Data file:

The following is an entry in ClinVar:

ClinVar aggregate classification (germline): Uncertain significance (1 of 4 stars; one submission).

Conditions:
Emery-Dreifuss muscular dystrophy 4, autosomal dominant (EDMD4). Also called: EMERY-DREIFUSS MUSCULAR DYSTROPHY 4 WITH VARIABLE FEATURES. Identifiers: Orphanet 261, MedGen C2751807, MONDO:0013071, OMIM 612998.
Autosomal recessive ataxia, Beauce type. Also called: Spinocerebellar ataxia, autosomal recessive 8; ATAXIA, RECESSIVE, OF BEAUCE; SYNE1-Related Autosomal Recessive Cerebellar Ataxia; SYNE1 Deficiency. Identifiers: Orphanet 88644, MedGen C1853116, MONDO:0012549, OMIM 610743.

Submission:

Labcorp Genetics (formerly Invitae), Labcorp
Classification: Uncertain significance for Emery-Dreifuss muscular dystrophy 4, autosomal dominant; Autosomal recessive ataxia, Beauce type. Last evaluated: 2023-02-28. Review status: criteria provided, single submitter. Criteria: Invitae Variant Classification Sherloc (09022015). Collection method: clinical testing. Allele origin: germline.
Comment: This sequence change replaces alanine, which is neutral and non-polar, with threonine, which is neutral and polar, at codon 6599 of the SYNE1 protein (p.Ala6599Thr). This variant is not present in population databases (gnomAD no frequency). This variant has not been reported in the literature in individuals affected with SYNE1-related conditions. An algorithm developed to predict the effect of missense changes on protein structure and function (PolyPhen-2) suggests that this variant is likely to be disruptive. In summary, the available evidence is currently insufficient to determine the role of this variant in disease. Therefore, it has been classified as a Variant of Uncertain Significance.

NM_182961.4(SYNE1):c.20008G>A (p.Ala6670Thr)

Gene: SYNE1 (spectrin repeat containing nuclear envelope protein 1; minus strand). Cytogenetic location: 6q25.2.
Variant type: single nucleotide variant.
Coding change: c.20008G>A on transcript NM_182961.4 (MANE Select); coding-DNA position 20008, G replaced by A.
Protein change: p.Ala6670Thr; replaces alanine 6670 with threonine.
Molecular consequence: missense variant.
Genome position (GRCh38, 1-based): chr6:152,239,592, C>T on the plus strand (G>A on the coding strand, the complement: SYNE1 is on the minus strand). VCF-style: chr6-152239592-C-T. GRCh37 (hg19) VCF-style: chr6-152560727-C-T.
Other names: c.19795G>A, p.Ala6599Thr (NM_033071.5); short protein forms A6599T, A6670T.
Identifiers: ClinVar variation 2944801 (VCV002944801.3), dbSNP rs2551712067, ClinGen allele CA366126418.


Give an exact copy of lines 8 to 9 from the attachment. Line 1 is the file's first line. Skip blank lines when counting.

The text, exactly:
Classification: Uncertain significance for Emery-Dreifuss muscular dystrophy 4, autosomal dominant; Autosomal recessive ataxia, Beauce type. Last evaluated: 2023-02-28. Review status: criteria provided, single submitter. Criteria: Invitae Variant Classification Sherloc (09022015). Collection method: clinical testing. Allele origin: germline.
Comment: This sequence change replaces alanine, which is neutral and non-polar, with threonine, which is neutral and polar, at codon 6599 of the SYNE1 protein (p.Ala6599Thr). This variant is not present in population databases (gnomAD no frequency). This variant has not been reported in the literature in individuals affected with SYNE1-related conditions. An algorithm developed to predict the effect of missense changes on protein structure and function (PolyPhen-2) suggests that this variant is likely to be disruptive. In summary, the available evidence is currently insufficient to determine the role of this variant in disease. Therefore, it has been classified as a Variant of Uncertain Significance.